Hanley is done with dance classes for the summer. I thought she was finished after her recital, but there were still two more classes afterward, for some unknown reason. Most of the parents ditched the final two classes, but I still fought traffic and time to get Hanley to class. Why? I’m not sure. My parents were raised with frugal Depression Era values and did their best to imprint those values on me, so maybe I wanted to make sure the tuition H’s parents paid wouldn’t be wasted. Or, maybe I wanted to impress upon H that it’s important to finish what you’ve started. Or, more likely, I couldn’t think of anything else for us to do and why not stick to the usual schedule? At any rate, there was only one other girl in Hanley’s class who also showed up for the last two classes. I was hoping the two girls would get forty-five minutes of special attention from their teacher. Unfortunately, other classes also had fewer kids, so three of the teachers decided to combine their classes. But Hanley loved being in a new class with older kids, as well as having new teacher to impress, so it all worked out for the best.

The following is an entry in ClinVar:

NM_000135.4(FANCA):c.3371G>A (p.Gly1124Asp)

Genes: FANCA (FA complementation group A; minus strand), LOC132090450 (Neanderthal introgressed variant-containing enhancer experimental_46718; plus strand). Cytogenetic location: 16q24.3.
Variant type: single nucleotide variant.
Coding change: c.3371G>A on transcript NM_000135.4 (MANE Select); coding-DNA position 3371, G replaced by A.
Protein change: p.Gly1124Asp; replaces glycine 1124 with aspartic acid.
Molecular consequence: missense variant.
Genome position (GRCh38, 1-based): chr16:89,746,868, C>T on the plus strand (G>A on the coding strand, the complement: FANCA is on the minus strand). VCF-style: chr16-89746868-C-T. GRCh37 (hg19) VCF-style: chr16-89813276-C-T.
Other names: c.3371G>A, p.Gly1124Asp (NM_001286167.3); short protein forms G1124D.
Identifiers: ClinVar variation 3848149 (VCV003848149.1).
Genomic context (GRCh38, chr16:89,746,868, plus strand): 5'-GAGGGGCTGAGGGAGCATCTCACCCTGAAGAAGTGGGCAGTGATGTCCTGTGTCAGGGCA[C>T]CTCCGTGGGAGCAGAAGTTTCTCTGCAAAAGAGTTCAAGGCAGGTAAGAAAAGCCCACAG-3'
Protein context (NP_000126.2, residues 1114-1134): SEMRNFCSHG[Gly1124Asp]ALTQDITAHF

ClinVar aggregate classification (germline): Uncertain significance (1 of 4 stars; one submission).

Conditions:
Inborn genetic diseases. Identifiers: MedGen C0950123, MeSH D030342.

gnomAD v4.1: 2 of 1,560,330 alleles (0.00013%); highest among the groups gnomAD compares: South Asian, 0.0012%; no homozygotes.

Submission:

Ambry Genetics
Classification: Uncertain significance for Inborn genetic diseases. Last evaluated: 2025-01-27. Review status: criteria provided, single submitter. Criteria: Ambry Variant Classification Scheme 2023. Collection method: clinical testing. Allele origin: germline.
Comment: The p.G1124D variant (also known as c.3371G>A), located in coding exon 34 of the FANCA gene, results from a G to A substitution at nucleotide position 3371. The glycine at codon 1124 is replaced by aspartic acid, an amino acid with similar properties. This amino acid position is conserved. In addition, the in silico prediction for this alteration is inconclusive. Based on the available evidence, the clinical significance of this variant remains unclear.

After the final class, she pointed to two girls–neither of whom were in her class–and said, “Those girls have tap shoes.”
I had no idea she knew what tap shoes were. “Do they?” I asked while passing her a shirt to wear over her leotard.
“Yes,” she replied while squirming into her shirt. “When can I get tap shoes?”
“I don’t think you’re going to get tap shoes, Miss.” I said. I’ve taken to calling her Miss, like a British nanny.
“Can we go buy tap shoes?” Hanley asked.
“No, Miss. Buying tap shoes isn’t on the agenda for today. Put your shoes on, please, and we’ll go to the park.”
While she put on her shoes, I heard Hanley whisper to herself. “I don’t know how I’m going to get tap shoes.”